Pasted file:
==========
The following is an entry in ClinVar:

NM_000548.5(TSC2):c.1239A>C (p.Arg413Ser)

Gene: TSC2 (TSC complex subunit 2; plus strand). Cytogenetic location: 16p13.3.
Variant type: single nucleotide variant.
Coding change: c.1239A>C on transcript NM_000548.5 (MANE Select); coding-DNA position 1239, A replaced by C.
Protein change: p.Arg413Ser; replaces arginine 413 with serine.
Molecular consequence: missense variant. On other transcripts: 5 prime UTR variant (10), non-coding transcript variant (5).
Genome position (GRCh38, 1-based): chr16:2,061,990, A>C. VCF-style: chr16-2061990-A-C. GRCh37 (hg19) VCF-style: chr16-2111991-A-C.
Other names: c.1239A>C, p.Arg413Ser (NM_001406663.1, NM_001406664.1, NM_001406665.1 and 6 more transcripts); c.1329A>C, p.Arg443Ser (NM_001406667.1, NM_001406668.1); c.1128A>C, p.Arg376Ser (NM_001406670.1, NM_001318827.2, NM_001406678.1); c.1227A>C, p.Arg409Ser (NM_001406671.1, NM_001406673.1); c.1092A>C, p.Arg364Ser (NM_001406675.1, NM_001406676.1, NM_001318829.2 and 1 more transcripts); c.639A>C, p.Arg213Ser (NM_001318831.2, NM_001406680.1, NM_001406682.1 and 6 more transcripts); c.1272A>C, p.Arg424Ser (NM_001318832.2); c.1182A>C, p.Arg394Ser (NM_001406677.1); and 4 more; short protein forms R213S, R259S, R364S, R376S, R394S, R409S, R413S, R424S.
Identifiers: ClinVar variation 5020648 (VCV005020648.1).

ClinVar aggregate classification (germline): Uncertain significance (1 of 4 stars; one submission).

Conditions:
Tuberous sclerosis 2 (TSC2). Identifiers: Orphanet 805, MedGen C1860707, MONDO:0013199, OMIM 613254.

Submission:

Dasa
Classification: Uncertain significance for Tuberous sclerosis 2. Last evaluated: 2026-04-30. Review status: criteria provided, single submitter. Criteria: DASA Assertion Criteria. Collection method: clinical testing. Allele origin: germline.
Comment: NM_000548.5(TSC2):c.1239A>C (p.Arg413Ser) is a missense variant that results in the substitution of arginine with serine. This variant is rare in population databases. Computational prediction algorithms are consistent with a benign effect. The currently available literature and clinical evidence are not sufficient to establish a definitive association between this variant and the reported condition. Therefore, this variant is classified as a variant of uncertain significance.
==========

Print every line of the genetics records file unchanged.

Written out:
The following is an entry in ClinVar:

NM_000548.5(TSC2):c.1239A>C (p.Arg413Ser)

Gene: TSC2 (TSC complex subunit 2; plus strand). Cytogenetic location: 16p13.3.
Variant type: single nucleotide variant.
Coding change: c.1239A>C on transcript NM_000548.5 (MANE Select); coding-DNA position 1239, A replaced by C.
Protein change: p.Arg413Ser; replaces arginine 413 with serine.
Molecular consequence: missense variant. On other transcripts: 5 prime UTR variant (10), non-coding transcript variant (5).
Genome position (GRCh38, 1-based): chr16:2,061,990, A>C. VCF-style: chr16-2061990-A-C. GRCh37 (hg19) VCF-style: chr16-2111991-A-C.
Other names: c.1239A>C, p.Arg413Ser (NM_001406663.1, NM_001406664.1, NM_001406665.1 and 6 more transcripts); c.1329A>C, p.Arg443Ser (NM_001406667.1, NM_001406668.1); c.1128A>C, p.Arg376Ser (NM_001406670.1, NM_001318827.2, NM_001406678.1); c.1227A>C, p.Arg409Ser (NM_001406671.1, NM_001406673.1); c.1092A>C, p.Arg364Ser (NM_001406675.1, NM_001406676.1, NM_001318829.2 and 1 more transcripts); c.639A>C, p.Arg213Ser (NM_001318831.2, NM_001406680.1, NM_001406682.1 and 6 more transcripts); c.1272A>C, p.Arg424Ser (NM_001318832.2); c.1182A>C, p.Arg394Ser (NM_001406677.1); and 4 more; short protein forms R213S, R259S, R364S, R376S, R394S, R409S, R413S, R424S.
Identifiers: ClinVar variation 5020648 (VCV005020648.1).

ClinVar aggregate classification (germline): Uncertain significance (1 of 4 stars; one submission).

Conditions:
Tuberous sclerosis 2 (TSC2). Identifiers: Orphanet 805, MedGen C1860707, MONDO:0013199, OMIM 613254.

Submission:

Dasa
Classification: Uncertain significance for Tuberous sclerosis 2. Last evaluated: 2026-04-30. Review status: criteria provided, single submitter. Criteria: DASA Assertion Criteria. Collection method: clinical testing. Allele origin: germline.
Comment: NM_000548.5(TSC2):c.1239A>C (p.Arg413Ser) is a missense variant that results in the substitution of arginine with serine. This variant is rare in population databases. Computational prediction algorithms are consistent with a benign effect. The currently available literature and clinical evidence are not sufficient to establish a definitive association between this variant and the reported condition. Therefore, this variant is classified as a variant of uncertain significance.